Von Braun, Michael Newfeld’s masterful biography of Werner von Braun, brings to life one of the most remarkable figures of the 20th century. He portrays Von Braun as a modern Faust, whose single-minded focus on his dream of space exploration both drove him to one of the greatest achievements of the last century and blinded him to the moral abominations committed in its pursuit.
As a boy he explored the heavens with his small telescope – a present for his 13th birthday – and his imagination was fed by the writings of Jules Verne and Hermann Oberth. His scientific curiosity was nurtured by his mother who challenged him to pursue his dreams despite the expectations associated with being a son of an aristocratic German family. From that young age he devoted himself to the dream of space flight, a devotion that never wavered.
Von Braun joined the community of rocket engineers in 1932 at the age of 20. At that time, rocketry was more barnstorming than science. There was little understanding of rocket propulsion, no experience in liquid propellants, and no understanding or comprehension of the scale of challenges that they would face.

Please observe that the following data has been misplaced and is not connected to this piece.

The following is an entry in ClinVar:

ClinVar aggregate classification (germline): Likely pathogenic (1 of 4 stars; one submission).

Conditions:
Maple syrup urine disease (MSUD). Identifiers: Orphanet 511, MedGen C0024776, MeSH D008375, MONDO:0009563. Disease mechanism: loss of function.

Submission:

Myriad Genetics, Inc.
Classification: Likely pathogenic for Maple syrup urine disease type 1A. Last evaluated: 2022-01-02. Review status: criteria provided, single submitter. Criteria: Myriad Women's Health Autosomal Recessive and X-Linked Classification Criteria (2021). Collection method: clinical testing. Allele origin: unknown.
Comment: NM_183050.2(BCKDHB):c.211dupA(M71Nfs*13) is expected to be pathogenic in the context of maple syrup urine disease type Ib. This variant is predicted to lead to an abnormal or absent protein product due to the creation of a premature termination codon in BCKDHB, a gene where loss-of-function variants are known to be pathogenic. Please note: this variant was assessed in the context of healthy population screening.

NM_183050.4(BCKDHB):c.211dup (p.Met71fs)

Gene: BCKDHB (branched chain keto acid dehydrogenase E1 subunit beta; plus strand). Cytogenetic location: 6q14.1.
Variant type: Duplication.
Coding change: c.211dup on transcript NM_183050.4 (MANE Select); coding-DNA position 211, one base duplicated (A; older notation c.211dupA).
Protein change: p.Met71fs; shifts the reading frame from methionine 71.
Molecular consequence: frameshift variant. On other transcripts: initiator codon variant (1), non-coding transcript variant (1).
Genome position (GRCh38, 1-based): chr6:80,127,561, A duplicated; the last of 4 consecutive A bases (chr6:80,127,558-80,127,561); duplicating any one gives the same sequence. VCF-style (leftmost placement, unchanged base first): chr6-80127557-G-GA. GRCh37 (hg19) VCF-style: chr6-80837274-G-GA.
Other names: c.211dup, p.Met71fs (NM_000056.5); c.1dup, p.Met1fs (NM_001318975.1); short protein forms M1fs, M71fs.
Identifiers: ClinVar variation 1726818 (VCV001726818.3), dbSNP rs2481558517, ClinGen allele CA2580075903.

One thing that they did have was a blind spot in the Paris 1919 treaty which attracted military, then Nazi, interest and resources. As the decade progressed the Nazi dictatorship wanted vengeance weapons at any moral cost and resourced it appropriately. Without that support, von Braun’s ambitions would have floundered.
Von Braun’s ambitions were breathtaking. One almost imagines that as far back as the mid-1930s he saw in his mind’s eye the progression of technology and the scale and science needed to progress through the dozen or so generations of technology needed to evolve from his 1.4m A1 rocket in 1933 through to the Saturn V. His first experimental rocket weighed 150 kgs, was liquid-fueled and never flew. The Saturn V stood at 110 metres and weighed 3,000,000 kgs. The journey spanned 34 years.
What an imagination he must have had! What a determination to not be satisfied with the genius of simply imagining such a feat but actually working for a lifetime to achieve it. Every single component had to be invented. Each generation of rockets had to be designed to advance the science one painstaking step at a time. It must have been felt excruciatingly slow, but somehow he persisted.
How to inject liquid propellants at the scale needed. How to move beyond gravity fed systems to turbo-pumps. Stabilisation. Navigation. The sound barrier. Telemetry. Re-entry. Computers. Multi-staged rockets. Low gravity. Decreasing air pressure and vacuums. Engineering complexity beyond imagination for most. The coordination of programs so complex and enormous that they still stand among the largest in history. Each themselves a lifetime of work.